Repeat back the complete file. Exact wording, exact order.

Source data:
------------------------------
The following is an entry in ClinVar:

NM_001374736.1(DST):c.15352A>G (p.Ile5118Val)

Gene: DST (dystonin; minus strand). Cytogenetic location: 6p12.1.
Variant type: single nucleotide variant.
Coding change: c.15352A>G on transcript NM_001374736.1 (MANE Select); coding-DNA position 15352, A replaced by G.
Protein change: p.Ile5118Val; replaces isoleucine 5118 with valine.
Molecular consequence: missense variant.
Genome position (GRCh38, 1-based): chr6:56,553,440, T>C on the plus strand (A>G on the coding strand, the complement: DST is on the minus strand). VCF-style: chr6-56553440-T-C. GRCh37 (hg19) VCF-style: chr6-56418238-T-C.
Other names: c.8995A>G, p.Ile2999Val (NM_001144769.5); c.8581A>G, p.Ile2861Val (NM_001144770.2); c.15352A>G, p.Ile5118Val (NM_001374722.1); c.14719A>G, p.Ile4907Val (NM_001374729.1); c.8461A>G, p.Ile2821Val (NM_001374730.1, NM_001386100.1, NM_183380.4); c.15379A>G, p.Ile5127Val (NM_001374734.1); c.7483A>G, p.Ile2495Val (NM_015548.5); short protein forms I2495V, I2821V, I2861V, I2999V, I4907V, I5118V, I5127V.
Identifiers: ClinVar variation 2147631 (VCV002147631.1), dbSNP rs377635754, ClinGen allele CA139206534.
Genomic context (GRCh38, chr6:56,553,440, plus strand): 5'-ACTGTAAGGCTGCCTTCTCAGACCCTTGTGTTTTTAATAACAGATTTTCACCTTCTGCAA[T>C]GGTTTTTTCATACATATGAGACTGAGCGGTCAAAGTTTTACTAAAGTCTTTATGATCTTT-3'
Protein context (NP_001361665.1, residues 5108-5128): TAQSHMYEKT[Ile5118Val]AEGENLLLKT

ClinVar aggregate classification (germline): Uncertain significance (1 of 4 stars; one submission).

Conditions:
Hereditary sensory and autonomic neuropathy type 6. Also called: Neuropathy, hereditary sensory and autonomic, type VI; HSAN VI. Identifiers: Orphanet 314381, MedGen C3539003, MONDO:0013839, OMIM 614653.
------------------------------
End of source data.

The following is an entry in ClinVar:

NM_001374736.1(DST):c.15352A>G (p.Ile5118Val)

Gene: DST (dystonin; minus strand). Cytogenetic location: 6p12.1.
Variant type: single nucleotide variant.
Coding change: c.15352A>G on transcript NM_001374736.1 (MANE Select); coding-DNA position 15352, A replaced by G.
Protein change: p.Ile5118Val; replaces isoleucine 5118 with valine.
Molecular consequence: missense variant.
Genome position (GRCh38, 1-based): chr6:56,553,440, T>C on the plus strand (A>G on the coding strand, the complement: DST is on the minus strand). VCF-style: chr6-56553440-T-C. GRCh37 (hg19) VCF-style: chr6-56418238-T-C.
Other names: c.8995A>G, p.Ile2999Val (NM_001144769.5); c.8581A>G, p.Ile2861Val (NM_001144770.2); c.15352A>G, p.Ile5118Val (NM_001374722.1); c.14719A>G, p.Ile4907Val (NM_001374729.1); c.8461A>G, p.Ile2821Val (NM_001374730.1, NM_001386100.1, NM_183380.4); c.15379A>G, p.Ile5127Val (NM_001374734.1); c.7483A>G, p.Ile2495Val (NM_015548.5); short protein forms I2495V, I2821V, I2861V, I2999V, I4907V, I5118V, I5127V.
Identifiers: ClinVar variation 2147631 (VCV002147631.1), dbSNP rs377635754, ClinGen allele CA139206534.
Genomic context (GRCh38, chr6:56,553,440, plus strand): 5'-ACTGTAAGGCTGCCTTCTCAGACCCTTGTGTTTTTAATAACAGATTTTCACCTTCTGCAA[T>C]GGTTTTTTCATACATATGAGACTGAGCGGTCAAAGTTTTACTAAAGTCTTTATGATCTTT-3'
Protein context (NP_001361665.1, residues 5108-5128): TAQSHMYEKT[Ile5118Val]AEGENLLLKT

ClinVar aggregate classification (germline): Uncertain significance (1 of 4 stars; one submission).

Conditions:
Hereditary sensory and autonomic neuropathy type 6. Also called: Neuropathy, hereditary sensory and autonomic, type VI; HSAN VI. Identifiers: Orphanet 314381, MedGen C3539003, MONDO:0013839, OMIM 614653.